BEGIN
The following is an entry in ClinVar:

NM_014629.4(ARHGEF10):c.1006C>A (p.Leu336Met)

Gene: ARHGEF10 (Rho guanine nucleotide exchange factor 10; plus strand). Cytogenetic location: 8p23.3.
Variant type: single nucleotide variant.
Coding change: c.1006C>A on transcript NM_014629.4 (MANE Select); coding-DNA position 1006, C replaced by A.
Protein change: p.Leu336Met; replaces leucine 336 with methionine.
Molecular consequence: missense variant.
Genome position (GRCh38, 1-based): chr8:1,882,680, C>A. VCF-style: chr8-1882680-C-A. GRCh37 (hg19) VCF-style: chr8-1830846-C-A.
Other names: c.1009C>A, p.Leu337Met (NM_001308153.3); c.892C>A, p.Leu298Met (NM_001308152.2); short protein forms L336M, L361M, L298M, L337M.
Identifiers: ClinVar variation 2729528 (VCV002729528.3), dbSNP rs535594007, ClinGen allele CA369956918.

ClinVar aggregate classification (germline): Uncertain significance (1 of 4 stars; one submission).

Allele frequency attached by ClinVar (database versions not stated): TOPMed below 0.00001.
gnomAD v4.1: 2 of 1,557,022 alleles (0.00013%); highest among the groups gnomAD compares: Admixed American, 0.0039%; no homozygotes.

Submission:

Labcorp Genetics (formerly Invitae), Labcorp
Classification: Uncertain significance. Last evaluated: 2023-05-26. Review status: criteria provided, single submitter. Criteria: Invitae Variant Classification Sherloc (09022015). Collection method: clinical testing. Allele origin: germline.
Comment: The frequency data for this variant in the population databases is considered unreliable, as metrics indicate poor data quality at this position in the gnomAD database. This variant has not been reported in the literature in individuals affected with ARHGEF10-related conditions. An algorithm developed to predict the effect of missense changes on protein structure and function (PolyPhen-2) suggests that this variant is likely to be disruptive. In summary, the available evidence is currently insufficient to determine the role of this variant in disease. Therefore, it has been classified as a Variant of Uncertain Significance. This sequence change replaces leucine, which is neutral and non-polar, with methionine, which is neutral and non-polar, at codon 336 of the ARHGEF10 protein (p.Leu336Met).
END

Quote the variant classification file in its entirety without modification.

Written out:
The following is an entry in ClinVar:

NM_014629.4(ARHGEF10):c.1006C>A (p.Leu336Met)

Gene: ARHGEF10 (Rho guanine nucleotide exchange factor 10; plus strand). Cytogenetic location: 8p23.3.
Variant type: single nucleotide variant.
Coding change: c.1006C>A on transcript NM_014629.4 (MANE Select); coding-DNA position 1006, C replaced by A.
Protein change: p.Leu336Met; replaces leucine 336 with methionine.
Molecular consequence: missense variant.
Genome position (GRCh38, 1-based): chr8:1,882,680, C>A. VCF-style: chr8-1882680-C-A. GRCh37 (hg19) VCF-style: chr8-1830846-C-A.
Other names: c.1009C>A, p.Leu337Met (NM_001308153.3); c.892C>A, p.Leu298Met (NM_001308152.2); short protein forms L336M, L361M, L298M, L337M.
Identifiers: ClinVar variation 2729528 (VCV002729528.3), dbSNP rs535594007, ClinGen allele CA369956918.

ClinVar aggregate classification (germline): Uncertain significance (1 of 4 stars; one submission).

Allele frequency attached by ClinVar (database versions not stated): TOPMed below 0.00001.
gnomAD v4.1: 2 of 1,557,022 alleles (0.00013%); highest among the groups gnomAD compares: Admixed American, 0.0039%; no homozygotes.

Submission:

Labcorp Genetics (formerly Invitae), Labcorp
Classification: Uncertain significance. Last evaluated: 2023-05-26. Review status: criteria provided, single submitter. Criteria: Invitae Variant Classification Sherloc (09022015). Collection method: clinical testing. Allele origin: germline.
Comment: The frequency data for this variant in the population databases is considered unreliable, as metrics indicate poor data quality at this position in the gnomAD database. This variant has not been reported in the literature in individuals affected with ARHGEF10-related conditions. An algorithm developed to predict the effect of missense changes on protein structure and function (PolyPhen-2) suggests that this variant is likely to be disruptive. In summary, the available evidence is currently insufficient to determine the role of this variant in disease. Therefore, it has been classified as a Variant of Uncertain Significance. This sequence change replaces leucine, which is neutral and non-polar, with methionine, which is neutral and non-polar, at codon 336 of the ARHGEF10 protein (p.Leu336Met).